Housing transfers

This fact sheet is aimed at tenants who are having problems with their application for a housing transfer and may be considering making a complaint to us.

I have a problem with my application for a housing transfer within my council area. Can I complain to the Ombudsman?

It depends on whether your application is dealt with under your landlord’s own internal arrangements or under the allocation scheme run by the local authority. Complaints which are dealt with under the local authority’s allocations scheme include:

  • where you need to move because it is no longer reasonable for you to continue to live at the property (and so you are potentially homeless)
  • if you live in overcrowded or unsanitary housing or other unsatisfactory housing conditions, or
  • if you need to move on medical or welfare grounds or because of a disability.

Even if your landlord is a housing association, it may be acting on behalf of the local housing authority.

Complaints about applications for transfers for other reasons, such as decants and mutual exchanges, are not about the local authority allocations scheme. They should be made to the Housing Ombudsman Service.

How do I complain?

You should normally complain to the council first. Councils often have more than one stage in their complaints procedure and you will usually have to complete all stages before we will look at your complaint.

Then, if you are unhappy with the outcome, or the council is taking too long to look into the matter - we think 12 weeks is reasonable - you can complain to us.

You should normally make your complaint to us within 12 months of realising that the council has done something wrong.

For more information on how to complain, visit our contact page or complete an online complaint form.

If you can consider my complaint what will the Ombudsman look for?

We consider whether the council has done something wrong in the way it dealt with your application for a transfer which has caused you problems. Some of the issues we can look at are:

  • delay in processing your application
  • losing your application or other documents
  • turning down or suspending your application for no good reason
  • not assessing your application in line with the council’s allocations policy
  • making a mistake, such as getting your application date wrong, not giving you the points you should have, or putting you in the wrong band
  • failing to take special factors into account, such as overcrowding or medical problems
  • losing a bid made through a choice-based lettings scheme, or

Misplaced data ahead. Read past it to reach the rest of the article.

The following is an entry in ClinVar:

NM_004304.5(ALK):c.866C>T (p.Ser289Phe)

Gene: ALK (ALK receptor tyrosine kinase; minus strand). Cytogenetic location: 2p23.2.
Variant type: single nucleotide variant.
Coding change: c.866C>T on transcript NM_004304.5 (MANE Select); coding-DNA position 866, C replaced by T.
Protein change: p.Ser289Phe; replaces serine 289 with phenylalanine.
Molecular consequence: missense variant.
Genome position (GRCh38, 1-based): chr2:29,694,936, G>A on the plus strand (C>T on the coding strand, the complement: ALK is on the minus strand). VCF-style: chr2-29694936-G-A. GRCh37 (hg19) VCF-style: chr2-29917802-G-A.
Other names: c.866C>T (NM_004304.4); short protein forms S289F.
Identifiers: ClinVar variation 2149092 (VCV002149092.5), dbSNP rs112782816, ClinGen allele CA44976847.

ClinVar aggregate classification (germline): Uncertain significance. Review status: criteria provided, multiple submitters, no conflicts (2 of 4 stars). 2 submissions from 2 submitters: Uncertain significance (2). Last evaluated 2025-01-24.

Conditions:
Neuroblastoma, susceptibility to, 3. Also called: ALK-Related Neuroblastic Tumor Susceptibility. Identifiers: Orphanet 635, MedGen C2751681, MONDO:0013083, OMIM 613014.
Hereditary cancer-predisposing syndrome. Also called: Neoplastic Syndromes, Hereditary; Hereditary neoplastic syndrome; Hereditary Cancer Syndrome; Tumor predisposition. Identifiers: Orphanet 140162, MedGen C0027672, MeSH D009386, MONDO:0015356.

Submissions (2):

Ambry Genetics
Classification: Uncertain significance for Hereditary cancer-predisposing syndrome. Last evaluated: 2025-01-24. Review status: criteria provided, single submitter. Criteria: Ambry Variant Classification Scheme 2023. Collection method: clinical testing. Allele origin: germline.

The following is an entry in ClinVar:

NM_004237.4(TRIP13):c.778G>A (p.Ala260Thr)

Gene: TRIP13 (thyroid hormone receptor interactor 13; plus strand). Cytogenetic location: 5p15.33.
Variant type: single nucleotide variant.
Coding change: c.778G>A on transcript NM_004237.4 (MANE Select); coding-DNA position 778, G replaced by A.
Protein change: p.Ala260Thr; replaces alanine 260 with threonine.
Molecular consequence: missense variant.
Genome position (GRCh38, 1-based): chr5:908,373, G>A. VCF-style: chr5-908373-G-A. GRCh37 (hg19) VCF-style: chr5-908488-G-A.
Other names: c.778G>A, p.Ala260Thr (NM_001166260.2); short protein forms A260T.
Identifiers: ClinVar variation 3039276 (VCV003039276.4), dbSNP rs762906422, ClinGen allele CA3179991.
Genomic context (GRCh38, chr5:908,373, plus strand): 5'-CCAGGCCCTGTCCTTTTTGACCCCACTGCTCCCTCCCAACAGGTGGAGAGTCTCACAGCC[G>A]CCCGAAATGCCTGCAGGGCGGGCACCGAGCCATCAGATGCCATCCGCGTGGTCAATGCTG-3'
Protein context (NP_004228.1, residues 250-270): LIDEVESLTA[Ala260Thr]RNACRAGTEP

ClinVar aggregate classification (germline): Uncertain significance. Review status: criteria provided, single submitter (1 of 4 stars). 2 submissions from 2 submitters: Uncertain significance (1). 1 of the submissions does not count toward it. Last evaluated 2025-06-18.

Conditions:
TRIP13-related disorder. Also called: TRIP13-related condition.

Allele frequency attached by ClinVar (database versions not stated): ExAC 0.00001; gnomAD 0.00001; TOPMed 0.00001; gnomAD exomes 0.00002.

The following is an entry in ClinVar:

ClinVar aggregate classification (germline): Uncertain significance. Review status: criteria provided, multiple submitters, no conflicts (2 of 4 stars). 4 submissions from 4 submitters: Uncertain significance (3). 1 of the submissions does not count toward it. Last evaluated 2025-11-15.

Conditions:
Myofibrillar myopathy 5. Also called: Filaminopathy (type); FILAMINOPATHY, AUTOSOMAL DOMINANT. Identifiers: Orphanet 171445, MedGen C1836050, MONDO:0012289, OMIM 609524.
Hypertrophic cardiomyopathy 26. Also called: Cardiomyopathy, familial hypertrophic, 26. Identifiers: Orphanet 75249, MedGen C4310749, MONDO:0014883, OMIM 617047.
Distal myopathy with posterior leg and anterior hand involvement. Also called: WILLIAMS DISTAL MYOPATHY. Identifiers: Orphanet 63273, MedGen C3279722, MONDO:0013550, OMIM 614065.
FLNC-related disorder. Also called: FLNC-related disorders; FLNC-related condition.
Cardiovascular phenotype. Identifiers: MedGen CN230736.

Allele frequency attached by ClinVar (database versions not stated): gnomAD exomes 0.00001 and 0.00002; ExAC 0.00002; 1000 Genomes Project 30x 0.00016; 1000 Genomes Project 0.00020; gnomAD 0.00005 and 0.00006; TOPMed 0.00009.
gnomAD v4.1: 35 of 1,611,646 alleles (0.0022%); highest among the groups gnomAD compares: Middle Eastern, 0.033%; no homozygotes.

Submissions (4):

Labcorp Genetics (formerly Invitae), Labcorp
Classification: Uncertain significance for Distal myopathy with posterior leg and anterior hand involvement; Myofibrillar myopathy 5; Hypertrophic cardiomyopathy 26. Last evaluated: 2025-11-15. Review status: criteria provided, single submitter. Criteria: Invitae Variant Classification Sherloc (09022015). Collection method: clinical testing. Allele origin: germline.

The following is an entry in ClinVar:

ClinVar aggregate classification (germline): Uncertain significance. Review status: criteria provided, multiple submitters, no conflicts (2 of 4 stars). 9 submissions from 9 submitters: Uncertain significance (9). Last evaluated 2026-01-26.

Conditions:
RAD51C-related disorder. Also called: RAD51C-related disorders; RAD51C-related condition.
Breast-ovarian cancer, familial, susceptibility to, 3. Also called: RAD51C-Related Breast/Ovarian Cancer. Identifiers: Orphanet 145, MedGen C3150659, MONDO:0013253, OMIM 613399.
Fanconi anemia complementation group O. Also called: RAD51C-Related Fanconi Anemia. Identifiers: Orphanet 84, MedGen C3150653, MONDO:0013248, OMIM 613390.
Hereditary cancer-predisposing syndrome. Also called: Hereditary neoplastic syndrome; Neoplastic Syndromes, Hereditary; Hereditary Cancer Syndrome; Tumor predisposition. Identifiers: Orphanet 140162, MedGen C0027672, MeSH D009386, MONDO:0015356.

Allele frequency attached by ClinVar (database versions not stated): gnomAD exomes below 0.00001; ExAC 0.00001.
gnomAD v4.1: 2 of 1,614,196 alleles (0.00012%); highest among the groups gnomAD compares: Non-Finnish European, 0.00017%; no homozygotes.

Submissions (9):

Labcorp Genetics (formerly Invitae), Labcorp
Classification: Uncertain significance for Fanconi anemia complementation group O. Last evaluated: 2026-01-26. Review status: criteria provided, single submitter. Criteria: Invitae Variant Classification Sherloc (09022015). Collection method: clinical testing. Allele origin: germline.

• unreasonable delay in responding to correspondence.

What happens if the Ombudsman finds that the council was at fault?

The Ombudsman cannot usually overturn a council's decision on the priority it has given to your application. But, if we find something has gone wrong in the way the council dealt with your application, we may ask the council to:

  • takes action to put the matter right, such as to reassess your application or make an offer of suitable accommodation
  • improve procedures so that the same problems you experienced do not happen to others
  • make a payment to you. Whether we do this and the amount we suggest will depend on how you have been affected by what has gone wrong, for example, whether you have lived in unsatisfactory housing for longer than you should have done
  • sends a written apology, and/or
  • review its policies to bring them into line with legislation or other government guidance.

Examples of some complaints we have considered

Mr M applied for a transfer to a larger property so his home would not be overcrowded when his two children came to live with him. The council told him it would not validate his application until he obtained a residency order. The council was wrong to do this, as the purpose of a residency order is to resolve disputes between parents and not to support an application for housing. Mr M was unable to secure a move until he obtained a residency order from the court. We asked the council to refund the cost of obtaining the residency order and provide a financial remedy for the delay in providing suitable accommodation.
Ms O asked her council for a transfer to a property that would meet her medical needs. She complained that the council had failed to offer her a transfer within a reasonable period. We found that Ms O had been unable to move to more appropriate accommodation because suitable properties that had become available had been let to applicants who had more priority under the council’s allocation system than Ms O. We could not therefore conclude that the council’s failure to rehouse Ms O was due to maladministration.

Other sources of information

You can contact the Housing Ombudsman Service at www.housing-ombudsman.org.uk by telephone on 0300 111 3000, or by email at info@housing-ombudsman.org.uk

Citizens Advice at www.citizensadvice.org.uk/housing

Shelter at england.shelter.org.uk

Shelter runs a helpline on 0808 800 4444

Our fact sheets give some general information about the most common type of complaints we receive but they cannot cover every situation. If you are not sure whether we can look into your complaint, please contact us.

We provide a free, independent and impartial service. We consider complaints about the administrative actions of councils and some other authorities. We cannot question what a council has done simply because someone does not agree with it. If we find something has gone wrong, such as poor service, service failure, delay or bad advice and that a person has suffered as a result we aim to get it put right by recommending a suitable remedy.

May 2017